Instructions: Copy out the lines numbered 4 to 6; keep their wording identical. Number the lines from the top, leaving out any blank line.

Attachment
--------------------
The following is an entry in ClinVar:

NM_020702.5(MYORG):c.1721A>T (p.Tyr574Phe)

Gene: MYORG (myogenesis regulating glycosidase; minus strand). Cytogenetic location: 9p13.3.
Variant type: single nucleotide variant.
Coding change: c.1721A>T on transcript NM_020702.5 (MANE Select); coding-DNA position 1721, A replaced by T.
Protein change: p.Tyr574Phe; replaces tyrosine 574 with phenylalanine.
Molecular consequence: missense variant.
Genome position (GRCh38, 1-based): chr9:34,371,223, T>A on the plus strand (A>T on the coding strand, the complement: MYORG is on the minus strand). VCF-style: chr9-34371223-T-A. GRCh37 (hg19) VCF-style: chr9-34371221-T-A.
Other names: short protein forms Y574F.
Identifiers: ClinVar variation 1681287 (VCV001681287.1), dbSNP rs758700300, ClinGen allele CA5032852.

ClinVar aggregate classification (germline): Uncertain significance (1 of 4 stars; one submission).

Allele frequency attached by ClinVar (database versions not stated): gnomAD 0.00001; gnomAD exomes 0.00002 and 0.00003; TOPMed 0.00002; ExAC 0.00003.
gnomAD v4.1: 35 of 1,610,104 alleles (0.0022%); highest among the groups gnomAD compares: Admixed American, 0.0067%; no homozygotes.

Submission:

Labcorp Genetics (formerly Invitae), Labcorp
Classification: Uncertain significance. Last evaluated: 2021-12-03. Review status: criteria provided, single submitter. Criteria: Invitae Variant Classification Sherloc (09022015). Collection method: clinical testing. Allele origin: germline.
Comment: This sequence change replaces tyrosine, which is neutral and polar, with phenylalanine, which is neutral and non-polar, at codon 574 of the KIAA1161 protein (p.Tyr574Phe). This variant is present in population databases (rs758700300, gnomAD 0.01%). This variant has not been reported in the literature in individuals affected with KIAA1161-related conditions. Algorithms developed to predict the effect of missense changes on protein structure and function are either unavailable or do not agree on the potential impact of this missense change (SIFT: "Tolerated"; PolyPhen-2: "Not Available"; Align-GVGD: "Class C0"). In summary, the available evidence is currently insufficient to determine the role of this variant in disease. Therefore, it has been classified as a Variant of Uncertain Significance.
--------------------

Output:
Variant type: single nucleotide variant.
Coding change: c.1721A>T on transcript NM_020702.5 (MANE Select); coding-DNA position 1721, A replaced by T.
Protein change: p.Tyr574Phe; replaces tyrosine 574 with phenylalanine.